Soup and a penance

by Ron Hardwick

My colleague Blanchard asked me to have lunch with him.  I occasionally dined with him at a charity shop that sold soup and rolls cheaply.  The charity shop was shut. 

‘We’ll go to the Good Earth Store,’ he said, brightly.  I recalled the place.  It had an Airstream caravan in the front yard and was as pretentious as Liberace’s hairstyle.  To maintain its planet-saving credentials (everything was ‘sustainable’), it was all brick walls, stone floors, stripped pine tables and uncomfortable chairs. It reminded you of a sanatorium for tuberculosis-sufferers.

The place was packed, full of earnest, middle-class women and bearded men who looked like Billy Connolly.  The women were all devoid of make-up. Many were reading socially acceptable texts.  A scattering of young children ran around the tables, making a terrific din on the stone floor. The staff were mainly unshaven young eco-warriors in shorts and sandals. 

The soup of the day was carrot, coriander and marrow. You had to pay before you could eat.

‘Don’t they do proper soup?’ I asked Blanchard. 

‘Only one soup left,’ said the cashier. 

‘Couldn’t you open another tin?’  I asked. 

Grumbling, I ordered the soup and Blanchard decided on something far more expensive; a panini sandwich of goat’s cheese, dill and parma ham.  The bill came to ten pounds ten pence.  There was an awkward silence whilst I waited for Blanchard to offer to go halves.  His jaws remained as tightly shut as a bull terrier’s.  Eventually, I handed over a twenty-pound note from my dwindling store.

Blanchard said: ‘I can help.’

‘Hallelulah,’ I breathed.

‘I’ve got ten pence here,’ he said.  Indeed he had and he handed it over.  I received the tenner change.  I turned my attention to the cashier.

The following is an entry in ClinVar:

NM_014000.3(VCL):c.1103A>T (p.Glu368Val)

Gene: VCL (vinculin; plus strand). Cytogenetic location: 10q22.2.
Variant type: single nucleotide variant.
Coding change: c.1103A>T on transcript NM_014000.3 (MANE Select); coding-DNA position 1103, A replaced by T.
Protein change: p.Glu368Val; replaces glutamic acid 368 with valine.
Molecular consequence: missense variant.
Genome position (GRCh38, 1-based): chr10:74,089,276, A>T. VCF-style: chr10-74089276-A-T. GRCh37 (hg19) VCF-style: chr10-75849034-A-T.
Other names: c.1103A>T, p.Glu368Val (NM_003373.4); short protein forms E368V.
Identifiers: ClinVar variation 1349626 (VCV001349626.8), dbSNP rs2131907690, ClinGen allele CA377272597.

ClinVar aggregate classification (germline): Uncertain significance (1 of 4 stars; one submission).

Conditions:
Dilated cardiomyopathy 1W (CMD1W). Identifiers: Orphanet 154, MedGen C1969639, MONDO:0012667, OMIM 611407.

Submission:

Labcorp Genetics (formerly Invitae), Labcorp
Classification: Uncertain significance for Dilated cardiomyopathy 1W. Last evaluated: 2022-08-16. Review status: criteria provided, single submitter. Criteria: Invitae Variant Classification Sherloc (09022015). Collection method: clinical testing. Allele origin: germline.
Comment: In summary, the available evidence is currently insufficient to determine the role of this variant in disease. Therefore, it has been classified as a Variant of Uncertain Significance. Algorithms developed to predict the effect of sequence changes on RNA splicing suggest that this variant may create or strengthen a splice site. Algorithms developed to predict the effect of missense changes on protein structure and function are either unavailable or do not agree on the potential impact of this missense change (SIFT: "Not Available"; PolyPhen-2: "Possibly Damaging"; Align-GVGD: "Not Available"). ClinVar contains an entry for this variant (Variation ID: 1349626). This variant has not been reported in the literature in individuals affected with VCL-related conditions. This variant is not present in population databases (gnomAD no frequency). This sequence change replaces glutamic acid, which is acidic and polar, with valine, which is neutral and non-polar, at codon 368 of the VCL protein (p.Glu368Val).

‘Your prices are a bloody disgrace.  You’re supposed to be saving the planet, not bankrupting it.’ 

‘Our pricing strategy is generally enough to keep the riff-raff out of here.’  He looked pointedly at me. 

Blanchard picked up a huge block of wood and made for the one vacant table. 

‘What’s that for?’ I asked him, peevishly.

‘It’s got a number carved into it, and you stand it up on the table so that the waiter knows who to serve.’

‘For God’s sake,’ I retorted, ‘It’s not the Savoy Grille.’ 

The waiter, a bulky chap wearing a headband, sailed by the table twice, not noticing the wooden house brick standing on it.

‘Hoy, mush,’ I said, ‘I like my soup hot – I don’t need you to take it for a walk.’

He harrumphed, lumbered into the kitchen, returned and jammed my soup down on the table.

Amazingly, it was tasty, even if it did have some dubious-looking seeds floating around in it.  I didn’t much like the bread.  It had the consistency of a carborundum block. 

As we left, Blanchard said: ‘I enjoyed that.  We’ll have to do it again sometime.’ 

I gave him the most telling of glances as he reached in his pocket for a toothpick.

Ron Hardwick resides in East Lothian, Scotland. He has written well over two hundred short stories and pieces of flash fiction.

2 thoughts on “Soup and a penance”

  1. So relatable. Why I mix and share my soup at home; guests bring the wine/bread. I can be as saucy as the staff at the joint you describe 😅

  2. Fun story and commentary on putting on a show of “doing good.” And loved the Billy Connolly reference. Lots of Billy clones in Portland too.

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